Embarrassing Moments of Life
Speaking in front of an audience is a scary experience. On a stage, at a social function, at work, giving a presentation, experiencing embarrassment equals physical pain. Sweaty palms, beating heart, nausea, flushed face and the most difficult one is the sense of inadequacy. I remember embarrassing moments vividly even if they have occurred many years in the past. Each memory of them a sharp painful dagger re-opening the scar that healed over as time went by. But one memory, one trigger, a word, smell, leads to neurons firing and bringing out the event to the front of our internal viewing screen. We are then thrust into the moment, remembering the pain and how much we wanted to disappear into thin air, change towns, lives, whatever it would've taken to get the people who were present when we said it, did it, acted embarrassingly, out of our immediate surroundings. We don’t want to run into them. We don’t want to be reminded because we are confident that the feeling of inadequacy would return with one judgmental look or a crooked smile, a wink, a role of an eye.
Some of the feelings are perceptions because the other person is probably focused on their internal struggles and worries. They have their unique embarrassing moments they are thinking about, worrying about, but knowing this does not change our own painful experience and the need to hide behind a stronger persona we forge on the fly, tough shell and tougher layer of concrete around our façade, while others try to penetrate it. It’s a constant struggle, back and forth, harden the shell, fight to crack the shells around us, to discover people. It's a perpetual conundrum.
The other night I went to an open mic event at the local co-working space. It was a great evening. I came late, so I was slated to read towards the end of the evening. I had three poems. They were about a few “heavy” topics, and I thought the audience who was in happy Christmas spirits might not want to hear my poems. But I swallowed my self-doubt and read anyway. On the third poem, which was about Aleppo (Syria) at Christmas I stumbled, I forgot a whole page of the poem. I stopped in the middle of it and had to admit that I had no poem to finish. I ran off the stage. It was a terrifying experience.
My husband pointed out that the people who attend poetry readings and music gatherings are usually a forgiving bunch, full of compassion. He deduced that they do not judge unkindly when someone is struggling on the stage. Although he was probably right, this did not change the fact that I felt as if a hundred bees stung my exposed skin and I felt burning sensation all over my body and my insides too. I just wanted to disappear into the night, or what would have been even better, I wished that someone could have erased the five minutes I was on the stage from the memories of the people who watched me.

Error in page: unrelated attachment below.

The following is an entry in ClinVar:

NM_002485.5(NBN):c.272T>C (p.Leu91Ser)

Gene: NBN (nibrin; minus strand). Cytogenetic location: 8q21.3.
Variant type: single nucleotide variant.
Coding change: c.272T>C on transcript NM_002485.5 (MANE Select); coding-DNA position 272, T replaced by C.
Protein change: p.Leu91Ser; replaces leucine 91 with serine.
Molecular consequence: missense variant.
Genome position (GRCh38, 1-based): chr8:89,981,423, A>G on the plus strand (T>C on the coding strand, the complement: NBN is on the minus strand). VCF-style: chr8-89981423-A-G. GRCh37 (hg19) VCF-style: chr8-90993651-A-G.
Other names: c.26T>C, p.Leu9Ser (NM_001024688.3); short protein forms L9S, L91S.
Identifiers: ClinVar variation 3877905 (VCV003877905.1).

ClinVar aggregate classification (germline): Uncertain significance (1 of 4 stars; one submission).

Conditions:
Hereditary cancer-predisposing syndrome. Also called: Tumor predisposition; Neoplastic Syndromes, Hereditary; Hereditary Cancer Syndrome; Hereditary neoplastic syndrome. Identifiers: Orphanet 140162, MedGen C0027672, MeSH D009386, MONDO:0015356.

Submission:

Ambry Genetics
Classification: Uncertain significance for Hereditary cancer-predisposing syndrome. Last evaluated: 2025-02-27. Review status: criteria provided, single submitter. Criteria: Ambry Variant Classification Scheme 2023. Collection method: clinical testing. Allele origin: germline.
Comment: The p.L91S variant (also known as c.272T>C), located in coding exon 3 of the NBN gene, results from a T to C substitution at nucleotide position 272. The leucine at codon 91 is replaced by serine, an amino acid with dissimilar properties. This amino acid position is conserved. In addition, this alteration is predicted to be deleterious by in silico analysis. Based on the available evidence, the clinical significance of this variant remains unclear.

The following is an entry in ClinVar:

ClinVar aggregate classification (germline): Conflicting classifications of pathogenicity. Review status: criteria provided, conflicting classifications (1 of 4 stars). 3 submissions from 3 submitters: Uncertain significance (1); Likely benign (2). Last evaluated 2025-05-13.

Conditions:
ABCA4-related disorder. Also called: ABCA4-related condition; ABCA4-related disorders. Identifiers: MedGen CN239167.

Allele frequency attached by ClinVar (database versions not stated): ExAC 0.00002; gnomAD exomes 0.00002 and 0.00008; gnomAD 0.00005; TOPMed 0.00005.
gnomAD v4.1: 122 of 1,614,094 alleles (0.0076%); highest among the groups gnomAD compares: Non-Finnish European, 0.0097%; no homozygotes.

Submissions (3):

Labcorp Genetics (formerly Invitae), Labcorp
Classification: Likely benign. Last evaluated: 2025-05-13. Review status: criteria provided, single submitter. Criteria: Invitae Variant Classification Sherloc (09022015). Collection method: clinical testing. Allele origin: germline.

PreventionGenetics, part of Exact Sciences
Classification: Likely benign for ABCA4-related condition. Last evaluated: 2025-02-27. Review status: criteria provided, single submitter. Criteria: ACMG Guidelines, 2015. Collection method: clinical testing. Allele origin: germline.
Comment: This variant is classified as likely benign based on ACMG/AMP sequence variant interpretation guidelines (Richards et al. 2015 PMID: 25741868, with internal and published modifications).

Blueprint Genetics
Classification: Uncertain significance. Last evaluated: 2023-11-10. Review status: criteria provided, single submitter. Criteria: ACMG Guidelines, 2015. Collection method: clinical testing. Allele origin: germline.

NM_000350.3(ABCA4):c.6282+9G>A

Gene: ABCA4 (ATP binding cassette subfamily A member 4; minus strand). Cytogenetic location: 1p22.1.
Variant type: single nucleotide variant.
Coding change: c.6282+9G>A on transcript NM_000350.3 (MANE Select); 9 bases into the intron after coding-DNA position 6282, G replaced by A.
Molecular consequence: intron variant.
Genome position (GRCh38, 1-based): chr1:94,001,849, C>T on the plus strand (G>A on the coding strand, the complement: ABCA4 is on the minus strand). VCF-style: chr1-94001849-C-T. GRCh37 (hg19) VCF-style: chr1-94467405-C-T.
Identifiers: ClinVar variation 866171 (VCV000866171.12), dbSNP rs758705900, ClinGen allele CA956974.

Don’t get me wrong, as a sane person, I understand that I am probably over-inflating the whole episode, but this still does not change the fact that this embarrassing moment will never cease to exist in my memory forever etched with a sickening feeling of inaptness deep in my belly.
I do wonder, how come these memories are often the most vivid ones. I wish I could remember my babies' smiles when they were little as vividly as I remember my childhood's embarrassing moments.
If I could invent something, I would create a pill that could erase the sinking feeling beneath the surface during these moments of extreme vulnerability.
My husband says that this episode should not stop me from reading my poetry because it's essential for me to share my thoughts and feelings and that regardless how embarrassed I felt, I still need to put myself out there, put my words in front of other people. Because if I don't, these words continue to live only in my notebook and they do not serve the purpose of educating and evoking feelings of understanding, compassion, and recognition. Embarrassing moments or not, poetry is indispensable, and I must continue to share it, at the expense of embarrassing myself.